A federal judge sentenced actress Felicity Huffman to 14 days in prison on Friday after she admitted earlier this year to paying an admissions consultant to falsify her eldest daughter's college entrance exam.
Huffman, 56, pleaded guilty in May to conspiracy to commit mail fraud and honest services mail fraud. Prosecutors said she paid admissions consultant William "Rick" Singer $15,000, which she disguised as a charitable donation, to rig her daughter's SAT score. Authorities said her daughter was unaware of the arrangement.
Update 3:55 p.m. EDT Sept. 13: Prosecutors said Huffman has been ordered to self-report to a Bureau of Prisons facility Oct. 25 to begin her 14-day prison sentence.
Huffman ordered to self report to a facility determined by the Bureau of Prisons on Oct. 25— U.S. Attorney MA (@DMAnews1) September 13, 2019
The facility was not immediately chosen. Her attorney asked U.S. District Judge Indira Talwani to allow her to report to the facility in Dublin, California, which is closest to her home, WFXT reported.
Huffman's attorney asking judge to do the prison time as close to Huffman's home as possible. Specifically the facility in Dublin, CA.— Robert Goulston (@rgoulston) September 13, 2019
Update 3:35 p.m. EDT Sept. 13: U.S. District Judge Indira Talwani sentenced Huffman to serve 14 days in prison and 250 hours of community service after she pleaded guilty earlier this year to charges leveled at her as part of a probe into a nationwide college admissions bribery scheme.
Judge is imposing 14 days of imprisonment, $30,000 fine, supervised probation and 250 hours of community service for Felicity Huffman.— Robert Goulston (@rgoulston) September 13, 2019
In a statement read Friday in court, Huffman apologized to college officials and other students who were affected by her decision to participate in the bribery scheme. She said she felt ashamed of her choice.
Huffman remembers the 20 minute drive to the SAT that December morning. She recalls telling herself "turn around, turn around." She begins to break down as she admits she will suffer eternal shame because she didn't.— Robert Goulston (@rgoulston) September 13, 2019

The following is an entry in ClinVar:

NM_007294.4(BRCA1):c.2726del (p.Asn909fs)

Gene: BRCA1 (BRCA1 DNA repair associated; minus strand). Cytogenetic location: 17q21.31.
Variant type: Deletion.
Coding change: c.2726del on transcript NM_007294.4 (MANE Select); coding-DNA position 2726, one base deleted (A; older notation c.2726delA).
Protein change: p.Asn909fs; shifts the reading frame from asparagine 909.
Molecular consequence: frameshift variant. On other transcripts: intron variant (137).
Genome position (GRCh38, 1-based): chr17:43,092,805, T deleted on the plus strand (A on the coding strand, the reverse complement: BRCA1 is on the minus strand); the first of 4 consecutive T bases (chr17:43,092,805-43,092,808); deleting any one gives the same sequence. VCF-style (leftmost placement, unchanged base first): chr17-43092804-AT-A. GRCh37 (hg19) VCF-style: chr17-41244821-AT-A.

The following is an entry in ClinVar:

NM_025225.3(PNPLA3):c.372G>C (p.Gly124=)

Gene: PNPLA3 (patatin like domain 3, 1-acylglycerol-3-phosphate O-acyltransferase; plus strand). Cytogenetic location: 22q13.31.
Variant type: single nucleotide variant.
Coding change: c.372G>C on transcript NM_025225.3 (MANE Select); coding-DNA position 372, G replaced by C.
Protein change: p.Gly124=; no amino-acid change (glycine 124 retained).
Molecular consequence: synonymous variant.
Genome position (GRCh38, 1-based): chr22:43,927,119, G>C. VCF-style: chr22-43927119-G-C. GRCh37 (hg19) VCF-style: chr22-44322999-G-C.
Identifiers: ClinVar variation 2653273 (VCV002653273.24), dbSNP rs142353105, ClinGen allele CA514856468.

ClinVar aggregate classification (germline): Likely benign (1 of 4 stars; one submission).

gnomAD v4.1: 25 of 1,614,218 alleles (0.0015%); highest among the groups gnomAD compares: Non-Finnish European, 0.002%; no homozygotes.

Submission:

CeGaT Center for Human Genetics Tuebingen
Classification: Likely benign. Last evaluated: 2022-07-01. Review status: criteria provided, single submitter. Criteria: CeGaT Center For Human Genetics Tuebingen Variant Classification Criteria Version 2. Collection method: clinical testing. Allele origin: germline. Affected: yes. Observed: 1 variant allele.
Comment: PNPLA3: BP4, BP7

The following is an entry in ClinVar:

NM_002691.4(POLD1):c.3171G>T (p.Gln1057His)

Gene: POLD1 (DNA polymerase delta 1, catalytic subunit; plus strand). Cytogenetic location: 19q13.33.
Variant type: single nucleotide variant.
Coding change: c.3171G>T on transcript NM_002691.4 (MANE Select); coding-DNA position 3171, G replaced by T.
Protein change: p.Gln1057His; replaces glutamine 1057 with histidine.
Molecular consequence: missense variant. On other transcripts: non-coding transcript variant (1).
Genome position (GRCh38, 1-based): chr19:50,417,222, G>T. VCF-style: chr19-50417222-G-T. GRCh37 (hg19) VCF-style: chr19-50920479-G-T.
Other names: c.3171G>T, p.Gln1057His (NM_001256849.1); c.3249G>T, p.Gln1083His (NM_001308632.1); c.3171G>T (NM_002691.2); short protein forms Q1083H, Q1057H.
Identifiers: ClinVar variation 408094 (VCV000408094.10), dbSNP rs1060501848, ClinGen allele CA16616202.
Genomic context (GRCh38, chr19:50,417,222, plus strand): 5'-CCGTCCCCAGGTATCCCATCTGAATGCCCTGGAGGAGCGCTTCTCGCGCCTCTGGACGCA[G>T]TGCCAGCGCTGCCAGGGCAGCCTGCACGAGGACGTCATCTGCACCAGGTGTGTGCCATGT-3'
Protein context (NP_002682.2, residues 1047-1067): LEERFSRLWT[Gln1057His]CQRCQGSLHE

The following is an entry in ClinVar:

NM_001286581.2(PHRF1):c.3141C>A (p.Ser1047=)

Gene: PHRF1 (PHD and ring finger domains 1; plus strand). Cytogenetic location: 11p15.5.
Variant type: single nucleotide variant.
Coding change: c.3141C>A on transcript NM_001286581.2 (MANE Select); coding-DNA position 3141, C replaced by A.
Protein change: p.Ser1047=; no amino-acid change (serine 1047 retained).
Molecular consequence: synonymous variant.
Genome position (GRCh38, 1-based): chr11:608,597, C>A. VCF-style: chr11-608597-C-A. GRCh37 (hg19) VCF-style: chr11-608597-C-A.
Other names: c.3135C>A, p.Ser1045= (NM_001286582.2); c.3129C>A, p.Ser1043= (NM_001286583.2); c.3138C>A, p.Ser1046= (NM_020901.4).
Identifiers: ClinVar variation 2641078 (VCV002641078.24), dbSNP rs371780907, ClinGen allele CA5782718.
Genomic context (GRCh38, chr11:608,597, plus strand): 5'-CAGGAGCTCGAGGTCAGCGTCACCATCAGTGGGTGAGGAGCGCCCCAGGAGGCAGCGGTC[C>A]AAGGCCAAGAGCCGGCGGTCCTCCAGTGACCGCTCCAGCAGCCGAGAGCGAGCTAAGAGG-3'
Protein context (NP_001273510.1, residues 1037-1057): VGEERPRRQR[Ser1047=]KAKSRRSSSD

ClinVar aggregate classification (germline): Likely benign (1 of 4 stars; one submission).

Prosecutors had asked Talwani to sentence Huffman to a month in jail for her part in the scheme, which they called deliberate and purposeful, WFXT reported.
Feds say Huffman says crime committed over 18 months and she had endless chances to disengage from the criminal conduct. She even considered doing it again for her other daughter.— Robert Goulston (@rgoulston) September 13, 2019
Prosecutors said jail time would deter others from committing similar crimes and noted that Huffman's reputation would likely recover. Prosecutors said she signed a movie deal with Netflix while awaiting sentencing, according to WFXT.
Federal government telling the judge a message must be sent in this case to deter other Felicity Huffman's from doing the same thing. Imprisonment the federal government says is the only way to do that.— Robert Goulston (@rgoulston) September 13, 2019
Attorneys for Huffman argued against jail time for the "Desperate Housewives" actress, pointing to her remorse and her lack of a previous criminal record, among other factors.
Huffman's attorney says probation is real punishment because it is a substantial limitation of liberty. They are asking judge to do no prison time, a year of probation, a fine and 250 hours of community service.— Robert Goulston (@rgoulston) September 13, 2019
Update 2:30 p.m. EDT Sept. 13: Huffman appeared in a courtroom on the third floor of the federal courthouse in Boston on Friday for a sentencing hearing. Her husband, actor William H. Macy, was also in the courthouse, according to WFXT. He has not been charged as part of the case.
The courtroom is packed with media, general spectators and attorneys for some of the others accused in the #collegeadmissionsscandal— Robert Goulston (@rgoulston) September 13, 2019